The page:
Towards the end of my third year, I saw a light table in a local bookstore and decided to purchase it. It looked like someone had made it in their garage. While it wasn’t perfect, it was much better than the one me and my bf made (no offense sweetie!). It has a hole where I can put my disc in, and there were three angle options. That’s when the idea of making our own light tables and selling them first came to my mind. I was super busy with school, but the idea was always in the back of my head. After graduation, I finally had some free time. So, we went to home depot, bought a large piece of plywood, and asked the store to cut it into 6 pieces. Each piece was large enough to be used for a table top. We also purchased a router, router bits and screws for the joints. We brought all our tools and materials to a construction site and found a spot that was perfect to cut the circle (We didn’t think it was a good idea to go to a construction site, but that’s the only place we could find at that time.)

Rad (my bf) and I managed to figure out how to use the router at home and made a guide using a piece of plywood. When we put on masks, started the router, and saw all the saw dust flying like crazy and covering our hairs and glasses, we realized that we should have had a cover of some sort. It was too late, but at least we had our masks on. The circle was cut perfectly, and the cut didn’t need much sanding. I put my hands on the edge of the circle to feel its texture. Now it was starting to look like a light table.

The arms were harder to make and took longer than I thought. But eventually we completed all the parts and put them together. The result was 90% just like the table I purchased at the bookstore, except that we didn’t paint the surface. I put up an ad in school and not long after someone contacted me and bought it from us. I guess he was just as desperate as I was when I started my first year (ah, memories). It was a fun experience and we proved that light tables have a potential market in the industry. After that, my life got busier and I had to put this idea aside again until 2013.


2013: The 3rd Light Table (Design and Prototype)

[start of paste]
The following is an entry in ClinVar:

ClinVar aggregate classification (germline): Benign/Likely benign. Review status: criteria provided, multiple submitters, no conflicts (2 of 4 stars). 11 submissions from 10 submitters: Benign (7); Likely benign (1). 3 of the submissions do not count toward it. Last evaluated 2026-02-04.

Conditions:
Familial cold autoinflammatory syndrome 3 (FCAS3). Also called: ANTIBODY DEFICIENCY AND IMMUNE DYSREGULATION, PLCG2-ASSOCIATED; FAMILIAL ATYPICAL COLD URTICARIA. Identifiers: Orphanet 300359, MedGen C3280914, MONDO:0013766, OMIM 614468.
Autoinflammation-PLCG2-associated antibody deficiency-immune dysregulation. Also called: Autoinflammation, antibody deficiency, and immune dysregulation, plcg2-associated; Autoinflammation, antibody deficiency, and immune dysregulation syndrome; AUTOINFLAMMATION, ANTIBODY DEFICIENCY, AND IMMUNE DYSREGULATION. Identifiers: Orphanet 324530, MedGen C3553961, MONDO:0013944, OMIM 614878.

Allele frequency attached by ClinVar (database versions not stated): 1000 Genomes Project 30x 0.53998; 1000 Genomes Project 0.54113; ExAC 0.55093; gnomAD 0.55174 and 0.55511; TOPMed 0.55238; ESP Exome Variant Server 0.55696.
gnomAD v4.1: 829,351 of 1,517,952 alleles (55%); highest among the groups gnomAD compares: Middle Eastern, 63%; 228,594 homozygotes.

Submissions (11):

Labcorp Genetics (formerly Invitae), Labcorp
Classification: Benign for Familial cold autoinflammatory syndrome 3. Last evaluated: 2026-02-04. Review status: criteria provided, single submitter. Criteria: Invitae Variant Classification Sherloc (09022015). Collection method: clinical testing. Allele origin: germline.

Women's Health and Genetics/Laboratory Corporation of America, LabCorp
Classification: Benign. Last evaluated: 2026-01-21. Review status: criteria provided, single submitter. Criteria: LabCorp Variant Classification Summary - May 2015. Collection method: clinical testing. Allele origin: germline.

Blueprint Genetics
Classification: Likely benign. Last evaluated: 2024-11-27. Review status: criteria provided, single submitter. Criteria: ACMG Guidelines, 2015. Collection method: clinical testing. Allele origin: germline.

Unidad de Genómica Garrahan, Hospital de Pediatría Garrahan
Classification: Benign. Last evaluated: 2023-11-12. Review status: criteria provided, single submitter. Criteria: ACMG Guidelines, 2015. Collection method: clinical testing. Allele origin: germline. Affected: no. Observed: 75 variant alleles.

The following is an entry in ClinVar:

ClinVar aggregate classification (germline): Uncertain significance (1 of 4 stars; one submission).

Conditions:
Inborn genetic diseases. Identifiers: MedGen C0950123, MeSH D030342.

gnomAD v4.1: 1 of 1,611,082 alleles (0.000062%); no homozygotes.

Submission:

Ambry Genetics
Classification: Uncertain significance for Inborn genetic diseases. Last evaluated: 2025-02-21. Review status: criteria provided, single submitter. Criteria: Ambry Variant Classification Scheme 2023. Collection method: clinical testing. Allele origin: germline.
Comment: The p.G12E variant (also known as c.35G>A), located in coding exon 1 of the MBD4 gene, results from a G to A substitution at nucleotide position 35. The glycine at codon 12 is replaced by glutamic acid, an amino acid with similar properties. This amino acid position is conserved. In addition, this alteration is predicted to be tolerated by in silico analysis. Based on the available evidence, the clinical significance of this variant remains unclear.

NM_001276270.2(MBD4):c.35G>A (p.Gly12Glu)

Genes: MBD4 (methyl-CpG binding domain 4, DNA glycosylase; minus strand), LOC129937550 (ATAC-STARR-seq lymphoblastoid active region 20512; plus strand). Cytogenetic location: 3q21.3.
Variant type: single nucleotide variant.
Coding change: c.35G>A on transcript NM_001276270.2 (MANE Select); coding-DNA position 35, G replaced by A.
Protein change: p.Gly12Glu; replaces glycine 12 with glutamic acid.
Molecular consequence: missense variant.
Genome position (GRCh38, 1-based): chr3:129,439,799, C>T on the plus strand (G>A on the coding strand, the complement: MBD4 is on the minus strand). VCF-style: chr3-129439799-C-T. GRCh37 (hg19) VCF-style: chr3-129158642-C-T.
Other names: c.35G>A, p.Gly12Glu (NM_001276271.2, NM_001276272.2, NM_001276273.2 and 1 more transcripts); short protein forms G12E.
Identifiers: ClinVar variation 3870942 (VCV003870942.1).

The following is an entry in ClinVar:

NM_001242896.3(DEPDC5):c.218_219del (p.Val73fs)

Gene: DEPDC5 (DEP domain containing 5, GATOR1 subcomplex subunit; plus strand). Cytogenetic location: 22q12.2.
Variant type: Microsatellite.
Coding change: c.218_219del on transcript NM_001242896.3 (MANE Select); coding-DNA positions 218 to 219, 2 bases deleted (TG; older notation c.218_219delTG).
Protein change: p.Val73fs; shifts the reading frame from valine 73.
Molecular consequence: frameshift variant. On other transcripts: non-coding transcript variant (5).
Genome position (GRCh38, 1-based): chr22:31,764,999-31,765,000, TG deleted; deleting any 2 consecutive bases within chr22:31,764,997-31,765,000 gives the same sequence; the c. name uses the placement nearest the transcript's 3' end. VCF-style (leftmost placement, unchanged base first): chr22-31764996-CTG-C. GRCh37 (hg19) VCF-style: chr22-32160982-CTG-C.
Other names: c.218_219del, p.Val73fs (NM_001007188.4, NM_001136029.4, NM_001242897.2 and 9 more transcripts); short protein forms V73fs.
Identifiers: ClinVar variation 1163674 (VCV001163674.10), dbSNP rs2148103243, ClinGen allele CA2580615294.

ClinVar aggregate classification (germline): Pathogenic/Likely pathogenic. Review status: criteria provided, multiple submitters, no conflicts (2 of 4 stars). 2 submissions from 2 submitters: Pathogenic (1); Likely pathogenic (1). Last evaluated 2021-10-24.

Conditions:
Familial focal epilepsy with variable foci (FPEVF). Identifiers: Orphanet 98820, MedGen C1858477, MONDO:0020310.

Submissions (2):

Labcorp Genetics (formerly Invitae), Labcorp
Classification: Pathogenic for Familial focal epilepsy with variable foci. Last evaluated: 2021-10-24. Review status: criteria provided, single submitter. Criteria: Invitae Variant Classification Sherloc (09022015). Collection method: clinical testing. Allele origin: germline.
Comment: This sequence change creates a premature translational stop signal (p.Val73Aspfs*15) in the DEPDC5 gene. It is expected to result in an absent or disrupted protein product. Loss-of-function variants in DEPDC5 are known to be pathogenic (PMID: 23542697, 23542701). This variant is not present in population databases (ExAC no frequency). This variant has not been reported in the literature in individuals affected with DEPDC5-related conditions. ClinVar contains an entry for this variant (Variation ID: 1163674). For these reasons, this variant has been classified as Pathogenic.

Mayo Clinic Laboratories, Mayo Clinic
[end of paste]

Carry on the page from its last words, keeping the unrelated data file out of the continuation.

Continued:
While I was working for china.org.cn in 2013, the work load wasn’t too bad, and you already know what happens when I have free time. Yup, I make light tables. This time I had saved some money and though I like what we made last time, I felt there was a lot of room to improve. Luckily, I had some ties in my home city and was introduced to a product design company with connections to the school. After chatting about my idea, they mentioned the option of hiring a student completing their masters degree, who had an interest in furniture design. Though I had been working with clients making short films and designs for website and apps, sitting at the opposite side of the table felt a lot different. The image you see at the top of the page was done by the student, who also made a prototype after he completed the design. Though I liked a lot of the details he presented, after seeing the prototype, I felt there was something missing. The prototype used different alternatives to construct, which doesn’t make the design look 100% continuous, nor as pleasing to the eye as it should be. And in order to produce the product, I needed to contact manufactures and find additional available alternatives (3 cheers for alliteration!). I felt I was coming to a dead end.

A few month later, I attended a party with my former classmates from the Industrial Design program at the Beijing University of Technology. One of them had been working in the product design industry for many years. I told him my story, and he said that it was fine to hire a student if I was just doing it for fun, but if I was serious in design and wanted to develop a product that can be mass produced, I had to hire a professional designer or company that has experience in manufacturing. That made a lot of sense to me, and I was convinced. At the same time, I knew hiring a professional designer or a company would be pricey. I didn’t have the money at that moment. Again, I had to postpone the project.


2019: The QLUX

But no longer! I recently made the decision to go for it and make my dreams a reality – I’m really quite excited for this, and I can’t wait to get started!